"He's not going to send Mr. Boyd to the hangman," Seward replied.
Mr. Urman's breath emerged in as big a puff as if the dungeon's Lungs had released it. "So the High Seeker is finally showing sense. He has decided not to enforce the Code strictly from this point forward?"
Seward hesitated. "No, the policy of strict enforcement is still in force."
"How could that be?" asked Mr. Urman crossly. "Mr. Boyd helped a prisoner to commit suicide. The Code declares the penalty for that to be death. Or wait – the High Seeker isn't simply dismissing Mr. Boyd from employment, is he? If he does, one of the city prisons could arrest Mr. Boyd under civil charges—"
"No, no." Seward passed his hand over his face. This conversation was not going well. The support he had hoped for was looking increasingly unlikely. "He's sticking to the Code. There's a passage in the Code of Seeking – I'd forgotten it until the High Seeker mentioned it – that allows any dungeon resident who has held a position in a previous army division to be sentenced under that division's system of justice. The Code says 'previous army division' because—"
"Yes, yes, I know," Mr. Urman said impatiently. "We're the Queen's soldiers, by law. And Mr. Boyd was previously in the Queen's infantry. What is the infantry's penalty for assistance in suicide?"
The junior guard's hands were already in fists. Seward, abandoning the last of his hope, said quietly, "One hundred heavy lashes."
Even in the flickering light, the change of color in Mr. Urman's face was clear. He turned nearly purple with rage. "That's murder!" he cried. "Mr. Sobel, you know it's murder! The Code only allows us to beat prisoners for sixty heavy lashes at the most – anything higher isn't permitted, because it would endanger the life of the prisoner! The healer—"
"Doesn't have the ability to overrule sentences in disciplinary cases." Seward thought again of the empty office adjoining the entry hall. The Codifier could have overruled the High Seeker's decision, but Mr. Daniels remained on leave. And the Queen, from what Seward had seen, was oblivious to the horrible difference between sixty heavy lashes and one hundred heavy lashes.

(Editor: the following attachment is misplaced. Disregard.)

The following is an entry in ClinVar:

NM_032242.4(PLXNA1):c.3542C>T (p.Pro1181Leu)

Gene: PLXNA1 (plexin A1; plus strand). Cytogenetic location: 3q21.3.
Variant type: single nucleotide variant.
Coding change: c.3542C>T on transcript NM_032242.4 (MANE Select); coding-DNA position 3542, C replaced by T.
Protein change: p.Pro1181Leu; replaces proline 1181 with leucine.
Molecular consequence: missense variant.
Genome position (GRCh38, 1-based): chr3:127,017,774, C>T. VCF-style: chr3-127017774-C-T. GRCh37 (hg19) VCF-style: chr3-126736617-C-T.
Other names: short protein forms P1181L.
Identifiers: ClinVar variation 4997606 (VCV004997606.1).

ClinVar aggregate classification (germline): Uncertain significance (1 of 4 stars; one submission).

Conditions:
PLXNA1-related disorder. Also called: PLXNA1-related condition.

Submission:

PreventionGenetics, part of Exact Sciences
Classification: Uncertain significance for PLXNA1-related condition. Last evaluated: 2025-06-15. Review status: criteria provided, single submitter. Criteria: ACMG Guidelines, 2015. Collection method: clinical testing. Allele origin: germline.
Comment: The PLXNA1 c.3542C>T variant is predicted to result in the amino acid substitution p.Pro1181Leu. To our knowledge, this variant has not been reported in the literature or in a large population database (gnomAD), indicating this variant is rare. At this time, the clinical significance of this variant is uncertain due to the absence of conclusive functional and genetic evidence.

Seward said, trying to keep his voice neutral, "The infantry has been issuing this sentence for centuries."
He did not add that the infantry was considering abolishing the sentence, because it had led to so many deaths. And that was only when the sentence was carried out by an infantry soldier. . . .
"Who is to do the beating? You?" It seemed that Mr. Urman's mind moved in the same patterns as Seward's.
There was no way to avoid a straight answer. "The High Seeker will carry out the sentence. He has more experience in such matters."
"Bloody blades!" Mr. Urman's shout was so loud that it overwhelmed the sound of the shouting within the High Seeker's cell. "Of course he has more experience in this! He executed men in Vovim! Mr. Sobel, can't you see that this is just a way for him to exercise his sadism on someone other than—"
He stopped. Not because of the shushing gestures that Seward had been making, but because one of the voices within the cell had grown so loud that the words could now be distinctly heard.
"Don't try to pretend that you didn't intend this. You may not have known how far it would go, but you guessed that you would end up harmed in some way. You let yourself be racked only in order to try to make me feel pity for the prisoners who are racked. Well, your manipulation of my feelings won't work, Mr. Taylor. I am the High Seeker; I will not allow anyone to place himself between me and the proper exercise of the Code."
The entire corridor vibrated as a door within the cell slammed. Almost immediately, the door to the corridor opened. Mr. Urman jumped aside as though a bird of prey had suddenly swooped down upon him.
Layle Smith seemed not to see him. He had just covered his face with his hood; his hand was still jerking down the cloth. Mr. Sobel – who had spent too many years witnessing Layle Smith's unexpected moves to be unnerved by his sudden entrance – stood his ground, just opposite the doorway.
"Mr. Sobel." The High Seeker's voice was as deadly and controlled as a blade. "You were quite right to marry a woman of your own rank. The worst possible thing a man can do is to mate himself with someone who is his subordinate."